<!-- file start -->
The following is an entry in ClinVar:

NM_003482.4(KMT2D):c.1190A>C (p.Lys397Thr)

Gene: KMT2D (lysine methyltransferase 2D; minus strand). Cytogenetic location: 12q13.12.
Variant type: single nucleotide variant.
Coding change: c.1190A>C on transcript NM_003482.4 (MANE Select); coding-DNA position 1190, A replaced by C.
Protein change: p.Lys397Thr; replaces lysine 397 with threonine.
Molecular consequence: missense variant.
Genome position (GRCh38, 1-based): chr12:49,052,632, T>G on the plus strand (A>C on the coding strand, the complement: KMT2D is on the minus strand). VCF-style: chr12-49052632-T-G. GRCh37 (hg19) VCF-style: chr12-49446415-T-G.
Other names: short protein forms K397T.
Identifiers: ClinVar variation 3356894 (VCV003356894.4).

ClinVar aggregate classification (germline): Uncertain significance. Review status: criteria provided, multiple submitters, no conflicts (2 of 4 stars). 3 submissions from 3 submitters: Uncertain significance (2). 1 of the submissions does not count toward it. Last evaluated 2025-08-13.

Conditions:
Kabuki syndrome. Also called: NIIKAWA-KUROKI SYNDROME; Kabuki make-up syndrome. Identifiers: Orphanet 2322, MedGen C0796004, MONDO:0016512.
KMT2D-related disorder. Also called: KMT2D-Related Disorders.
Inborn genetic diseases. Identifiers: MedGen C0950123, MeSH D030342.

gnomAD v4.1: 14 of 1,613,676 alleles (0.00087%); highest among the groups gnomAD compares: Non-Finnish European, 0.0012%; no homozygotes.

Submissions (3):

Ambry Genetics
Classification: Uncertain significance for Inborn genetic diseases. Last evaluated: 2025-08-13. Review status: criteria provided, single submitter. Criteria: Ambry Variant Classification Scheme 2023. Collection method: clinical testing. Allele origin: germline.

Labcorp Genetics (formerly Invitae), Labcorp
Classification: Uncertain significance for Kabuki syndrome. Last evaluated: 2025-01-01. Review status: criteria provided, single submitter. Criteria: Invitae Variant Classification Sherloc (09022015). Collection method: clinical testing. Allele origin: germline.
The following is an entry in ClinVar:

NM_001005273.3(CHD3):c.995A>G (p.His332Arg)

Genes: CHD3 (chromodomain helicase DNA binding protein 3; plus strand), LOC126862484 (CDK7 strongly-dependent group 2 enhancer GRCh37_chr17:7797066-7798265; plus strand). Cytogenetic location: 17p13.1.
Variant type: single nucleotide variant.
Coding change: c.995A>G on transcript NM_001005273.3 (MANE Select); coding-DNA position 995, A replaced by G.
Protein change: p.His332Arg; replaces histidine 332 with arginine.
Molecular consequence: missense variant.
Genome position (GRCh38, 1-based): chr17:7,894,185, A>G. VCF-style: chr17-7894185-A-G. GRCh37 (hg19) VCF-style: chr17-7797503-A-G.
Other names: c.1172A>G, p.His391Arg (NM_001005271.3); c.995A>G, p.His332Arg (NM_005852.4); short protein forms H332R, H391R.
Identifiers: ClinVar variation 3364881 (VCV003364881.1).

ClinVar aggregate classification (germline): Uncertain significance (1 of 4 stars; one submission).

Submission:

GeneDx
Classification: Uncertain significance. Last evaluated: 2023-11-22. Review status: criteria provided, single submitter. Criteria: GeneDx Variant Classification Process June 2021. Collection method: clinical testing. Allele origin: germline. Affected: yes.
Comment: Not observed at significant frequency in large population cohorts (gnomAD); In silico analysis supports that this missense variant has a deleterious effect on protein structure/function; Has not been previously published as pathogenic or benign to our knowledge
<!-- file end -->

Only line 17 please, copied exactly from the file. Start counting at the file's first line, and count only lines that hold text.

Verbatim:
Submissions (3):